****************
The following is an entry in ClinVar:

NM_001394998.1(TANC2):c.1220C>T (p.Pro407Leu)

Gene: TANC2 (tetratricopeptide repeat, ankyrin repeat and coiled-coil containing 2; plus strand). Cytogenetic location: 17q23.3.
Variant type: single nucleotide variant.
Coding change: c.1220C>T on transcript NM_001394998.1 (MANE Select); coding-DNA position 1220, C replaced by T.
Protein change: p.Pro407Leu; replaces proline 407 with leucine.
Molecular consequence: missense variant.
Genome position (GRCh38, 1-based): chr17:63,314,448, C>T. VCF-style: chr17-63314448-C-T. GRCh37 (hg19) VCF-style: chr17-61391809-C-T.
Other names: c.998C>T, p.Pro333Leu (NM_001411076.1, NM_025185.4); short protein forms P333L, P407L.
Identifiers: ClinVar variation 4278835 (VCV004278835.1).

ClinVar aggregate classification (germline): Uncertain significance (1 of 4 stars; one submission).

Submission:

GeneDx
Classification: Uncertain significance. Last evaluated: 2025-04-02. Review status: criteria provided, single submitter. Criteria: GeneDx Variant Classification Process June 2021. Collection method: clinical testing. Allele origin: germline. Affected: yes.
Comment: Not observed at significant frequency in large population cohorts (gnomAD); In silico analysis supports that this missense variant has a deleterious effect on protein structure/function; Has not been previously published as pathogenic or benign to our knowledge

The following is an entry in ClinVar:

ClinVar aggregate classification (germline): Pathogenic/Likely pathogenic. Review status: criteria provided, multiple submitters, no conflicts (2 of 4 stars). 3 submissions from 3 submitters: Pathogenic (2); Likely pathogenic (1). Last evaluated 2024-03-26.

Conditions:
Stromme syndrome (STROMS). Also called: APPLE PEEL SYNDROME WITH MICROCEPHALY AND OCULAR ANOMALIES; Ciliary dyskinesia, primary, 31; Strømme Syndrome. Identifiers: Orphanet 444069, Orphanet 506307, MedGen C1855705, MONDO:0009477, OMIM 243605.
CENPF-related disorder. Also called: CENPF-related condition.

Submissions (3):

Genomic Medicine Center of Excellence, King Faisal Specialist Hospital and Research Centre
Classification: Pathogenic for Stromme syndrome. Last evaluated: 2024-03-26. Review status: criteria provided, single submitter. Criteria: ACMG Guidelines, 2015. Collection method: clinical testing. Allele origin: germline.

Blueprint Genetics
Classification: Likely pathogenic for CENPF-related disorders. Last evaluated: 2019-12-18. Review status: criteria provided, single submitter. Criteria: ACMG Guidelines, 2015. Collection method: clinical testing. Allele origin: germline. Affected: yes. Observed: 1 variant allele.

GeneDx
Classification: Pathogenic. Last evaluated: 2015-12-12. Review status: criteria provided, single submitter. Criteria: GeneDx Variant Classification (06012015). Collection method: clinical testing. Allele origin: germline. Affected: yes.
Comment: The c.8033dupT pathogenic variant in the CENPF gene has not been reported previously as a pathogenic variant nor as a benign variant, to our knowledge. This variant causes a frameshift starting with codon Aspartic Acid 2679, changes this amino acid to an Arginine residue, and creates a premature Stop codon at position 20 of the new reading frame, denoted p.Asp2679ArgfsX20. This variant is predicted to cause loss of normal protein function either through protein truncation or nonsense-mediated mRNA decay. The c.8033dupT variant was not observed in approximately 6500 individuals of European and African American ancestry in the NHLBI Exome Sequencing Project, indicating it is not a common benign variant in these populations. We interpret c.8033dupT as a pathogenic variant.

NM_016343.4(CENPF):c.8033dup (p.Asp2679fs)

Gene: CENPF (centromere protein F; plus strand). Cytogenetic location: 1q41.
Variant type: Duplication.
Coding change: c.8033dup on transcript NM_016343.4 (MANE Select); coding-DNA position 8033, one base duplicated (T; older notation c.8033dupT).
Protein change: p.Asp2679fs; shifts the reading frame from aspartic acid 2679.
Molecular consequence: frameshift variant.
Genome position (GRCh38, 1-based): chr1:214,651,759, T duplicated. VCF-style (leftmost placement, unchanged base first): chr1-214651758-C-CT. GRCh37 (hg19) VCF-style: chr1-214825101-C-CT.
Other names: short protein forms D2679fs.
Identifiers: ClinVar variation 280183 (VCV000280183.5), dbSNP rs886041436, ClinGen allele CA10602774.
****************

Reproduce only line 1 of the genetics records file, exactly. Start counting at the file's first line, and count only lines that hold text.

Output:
The following is an entry in ClinVar: